Pers0nally, I've never thought the deduction for mortgage interest was fair to renters, but rather than drop the whole thing immediately I'd be more inclined to cap it, so that the major benefits are confined to mortgages on more modest homes. Eliminating it entirely right now would make the problems in the housing market even worse.

Predictably, I have no problem with cutting spending on so-called "defense," and would like to see even larger cuts, including the complete shutdown of the military base on Okinawa. Let Sarah Palin keep an eye on the North Koreans from her front porch. As I've argued before, I'm also in favor of lifting (actually, eliminating entirely) the cap on income subject to payroll taxes.

Gradually raising the age at which one could collect full Social Security benefits over the next sixty-five years doesn't even deserve a comment, but the justification offered for the proposal does — the idea of longer life expectancy. Look at the data and you will discover that it's not poor people living longer, it's rich people — people for whom Social Security payments are not nearly so important.

Finally, counting on the provisions of "Obamacare" to put a noticeable dent in Medicare spending is ridiculously optimistic. The only way to take a real bite out of health care expenditures is by adopting single payer.

Since Congress is not likely even to adopt even the Bowles-Simpson ideas — nor whatever the full commission finally agrees to, if it ever agrees at all — it's a dead cinch that my ideas are going nowhere.

Monday, November 8, 2010

Divided Government

First, let's get past the idea that we've had anything other than divided government over the past two years. Even when the Democrats had sixty members in their Senate caucus, getting all sixty to cooperate was nearly impossible. Getting any significant legislation enacted — the foremost being the health care and financial reform bills — required watering that legislation down to an extremely thin gruel.

Now that the Republicans have taken the House, I suppose we can expect a string of ideologically pure bills to emerge, designed primarily to embarrass the President and make him look weak. Making Obama look weak has not been terribly difficult to date, and unless he stops trying to "compromise" with people who refuse to compromise, he will go on looking weak in the future.

In the new Senate, it is not hard to imagine the Republican minority scraping up four Democratic votes to pass bills that come from the House, especially if they dealt with social issues (or weakening financial reform.) Could Senate Democrats scrape up forty-one votes to filibuster a bill supported by some of their own number? It would be very embarrassing to have Democrats accusing Democrats of causing gridlock.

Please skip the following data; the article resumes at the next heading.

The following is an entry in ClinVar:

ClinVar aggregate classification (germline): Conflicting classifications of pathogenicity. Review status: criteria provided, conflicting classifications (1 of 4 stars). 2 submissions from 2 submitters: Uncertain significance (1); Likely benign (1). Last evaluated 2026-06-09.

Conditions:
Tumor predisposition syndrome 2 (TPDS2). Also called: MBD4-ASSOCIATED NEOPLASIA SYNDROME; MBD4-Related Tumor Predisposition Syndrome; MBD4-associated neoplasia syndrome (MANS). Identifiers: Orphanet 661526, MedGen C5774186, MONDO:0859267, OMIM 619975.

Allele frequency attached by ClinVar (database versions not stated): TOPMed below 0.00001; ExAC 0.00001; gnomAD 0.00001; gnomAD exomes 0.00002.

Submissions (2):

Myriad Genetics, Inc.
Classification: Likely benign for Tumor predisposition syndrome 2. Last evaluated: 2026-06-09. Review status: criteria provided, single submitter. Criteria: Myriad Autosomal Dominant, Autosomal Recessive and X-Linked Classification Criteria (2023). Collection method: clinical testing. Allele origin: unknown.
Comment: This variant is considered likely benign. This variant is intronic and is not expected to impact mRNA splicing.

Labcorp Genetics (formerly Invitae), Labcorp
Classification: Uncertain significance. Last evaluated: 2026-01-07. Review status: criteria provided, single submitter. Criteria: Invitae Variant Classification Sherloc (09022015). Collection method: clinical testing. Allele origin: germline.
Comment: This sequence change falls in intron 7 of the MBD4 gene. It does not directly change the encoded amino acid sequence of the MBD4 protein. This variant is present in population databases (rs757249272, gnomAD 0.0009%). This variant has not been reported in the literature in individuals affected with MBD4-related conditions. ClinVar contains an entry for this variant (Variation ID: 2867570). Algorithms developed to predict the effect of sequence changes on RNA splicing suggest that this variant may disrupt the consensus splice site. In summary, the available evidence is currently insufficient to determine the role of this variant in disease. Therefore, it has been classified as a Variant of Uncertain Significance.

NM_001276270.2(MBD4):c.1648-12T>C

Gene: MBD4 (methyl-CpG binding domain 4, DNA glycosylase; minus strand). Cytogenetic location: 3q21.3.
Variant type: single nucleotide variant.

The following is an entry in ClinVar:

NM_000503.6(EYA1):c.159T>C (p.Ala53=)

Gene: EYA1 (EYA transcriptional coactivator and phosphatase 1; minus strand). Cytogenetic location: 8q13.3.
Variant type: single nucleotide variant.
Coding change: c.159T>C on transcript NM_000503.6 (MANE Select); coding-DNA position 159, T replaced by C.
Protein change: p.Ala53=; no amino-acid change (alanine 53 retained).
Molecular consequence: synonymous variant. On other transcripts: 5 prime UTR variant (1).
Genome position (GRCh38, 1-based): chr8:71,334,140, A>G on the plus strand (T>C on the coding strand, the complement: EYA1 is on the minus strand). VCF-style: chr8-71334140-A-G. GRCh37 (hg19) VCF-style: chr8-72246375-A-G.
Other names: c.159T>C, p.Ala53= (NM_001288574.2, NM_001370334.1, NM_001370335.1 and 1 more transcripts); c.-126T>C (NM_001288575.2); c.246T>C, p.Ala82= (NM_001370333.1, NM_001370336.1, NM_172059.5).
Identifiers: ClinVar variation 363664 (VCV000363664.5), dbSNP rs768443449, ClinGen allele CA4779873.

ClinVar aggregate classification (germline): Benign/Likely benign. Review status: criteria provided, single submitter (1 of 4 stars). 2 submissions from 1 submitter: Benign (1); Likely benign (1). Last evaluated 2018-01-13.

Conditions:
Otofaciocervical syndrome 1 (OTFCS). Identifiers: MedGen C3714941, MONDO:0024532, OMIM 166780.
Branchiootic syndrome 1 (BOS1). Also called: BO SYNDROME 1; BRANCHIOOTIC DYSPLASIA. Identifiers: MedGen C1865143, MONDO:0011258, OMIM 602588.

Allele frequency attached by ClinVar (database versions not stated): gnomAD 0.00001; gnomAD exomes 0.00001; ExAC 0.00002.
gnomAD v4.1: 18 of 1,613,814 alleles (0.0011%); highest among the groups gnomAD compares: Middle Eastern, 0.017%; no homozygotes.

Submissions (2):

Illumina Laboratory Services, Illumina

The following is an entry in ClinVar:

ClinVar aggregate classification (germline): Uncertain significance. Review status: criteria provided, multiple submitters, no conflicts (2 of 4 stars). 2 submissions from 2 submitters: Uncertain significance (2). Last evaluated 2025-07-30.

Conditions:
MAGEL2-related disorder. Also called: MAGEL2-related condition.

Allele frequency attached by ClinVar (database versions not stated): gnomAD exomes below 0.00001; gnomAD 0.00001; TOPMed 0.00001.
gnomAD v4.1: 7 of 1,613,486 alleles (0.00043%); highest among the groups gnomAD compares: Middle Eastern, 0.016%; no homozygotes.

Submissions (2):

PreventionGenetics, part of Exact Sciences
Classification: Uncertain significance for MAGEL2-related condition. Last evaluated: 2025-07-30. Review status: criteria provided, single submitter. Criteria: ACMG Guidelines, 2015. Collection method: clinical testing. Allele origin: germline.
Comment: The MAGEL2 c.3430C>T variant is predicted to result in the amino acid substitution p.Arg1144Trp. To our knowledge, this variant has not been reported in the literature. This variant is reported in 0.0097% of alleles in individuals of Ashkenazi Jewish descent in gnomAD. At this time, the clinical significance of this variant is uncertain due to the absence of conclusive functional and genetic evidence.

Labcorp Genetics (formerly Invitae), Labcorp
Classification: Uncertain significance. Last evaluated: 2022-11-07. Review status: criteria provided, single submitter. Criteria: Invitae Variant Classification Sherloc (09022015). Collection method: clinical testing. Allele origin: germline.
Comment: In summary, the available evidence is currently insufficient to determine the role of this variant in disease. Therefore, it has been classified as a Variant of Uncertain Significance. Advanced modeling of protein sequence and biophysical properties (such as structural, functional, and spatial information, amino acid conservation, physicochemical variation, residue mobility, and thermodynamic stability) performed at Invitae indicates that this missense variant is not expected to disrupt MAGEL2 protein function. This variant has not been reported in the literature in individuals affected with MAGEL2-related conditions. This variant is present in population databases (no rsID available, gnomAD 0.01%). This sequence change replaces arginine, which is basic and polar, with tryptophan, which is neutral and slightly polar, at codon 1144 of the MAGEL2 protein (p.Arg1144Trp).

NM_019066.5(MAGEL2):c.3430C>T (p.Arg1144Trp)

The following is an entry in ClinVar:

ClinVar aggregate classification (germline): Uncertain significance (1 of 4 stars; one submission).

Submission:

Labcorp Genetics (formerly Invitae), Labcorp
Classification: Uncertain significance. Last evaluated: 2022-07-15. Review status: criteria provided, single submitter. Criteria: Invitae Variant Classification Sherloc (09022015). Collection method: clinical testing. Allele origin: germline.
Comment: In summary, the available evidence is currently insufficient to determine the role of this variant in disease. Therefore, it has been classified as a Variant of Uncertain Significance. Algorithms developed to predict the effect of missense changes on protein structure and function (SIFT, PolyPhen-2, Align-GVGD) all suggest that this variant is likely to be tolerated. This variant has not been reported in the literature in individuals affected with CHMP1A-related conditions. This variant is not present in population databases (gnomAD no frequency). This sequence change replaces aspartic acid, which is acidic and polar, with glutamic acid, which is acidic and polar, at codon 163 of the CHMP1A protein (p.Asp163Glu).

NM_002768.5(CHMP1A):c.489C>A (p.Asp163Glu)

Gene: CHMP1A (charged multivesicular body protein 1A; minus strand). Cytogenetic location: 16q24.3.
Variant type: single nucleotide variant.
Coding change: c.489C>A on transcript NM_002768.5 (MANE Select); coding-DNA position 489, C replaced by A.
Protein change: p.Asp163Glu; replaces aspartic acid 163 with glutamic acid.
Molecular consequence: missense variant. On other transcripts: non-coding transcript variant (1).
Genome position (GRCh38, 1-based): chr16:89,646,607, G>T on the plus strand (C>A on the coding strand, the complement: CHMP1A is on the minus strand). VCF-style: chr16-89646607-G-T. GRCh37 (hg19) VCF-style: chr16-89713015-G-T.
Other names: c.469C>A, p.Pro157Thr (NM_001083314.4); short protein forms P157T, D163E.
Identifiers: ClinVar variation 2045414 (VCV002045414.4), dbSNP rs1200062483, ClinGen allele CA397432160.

Wouldn't it be easier just to let the bill go to the President for a veto? Actually, using his veto power is something that could help Barack Obama look stronger.

A bigger problem Obama will have to face will be attempts to defund his programs — the Consumer Financial Protection Bureau comes to mind, along with aspects of the health care bill. When that happens — and it will — Obama will have to find ways to fight back. He will have to show some real passion, and be willing to go on the attack in the public arena.

It will be interesting to see an enlivened, energized, angry Obama. If we don't get to see that, it just will be pathetic.

Saturday, November 6, 2010

"Independent" Voters

I've been trying to figure out how Democrats crashed and burned so badly this week, and I'm afraid the answers are unpleasant and disheartening.

Barack Obama provided precious little leadership. Americans like strength in their leaders — or at least the appearance of strength — and we didn't see much of that from Obama. (W, you will recall, always acted strong even when he was acting like a total asshole.) Strength is what attracts the so-called "independent" voters. If they had any concept of policy differences, they couldn't possibly swing back and forth between increasingly polarized political parties — they'd be able to figure out which party had their best interests at heart, and stick with it.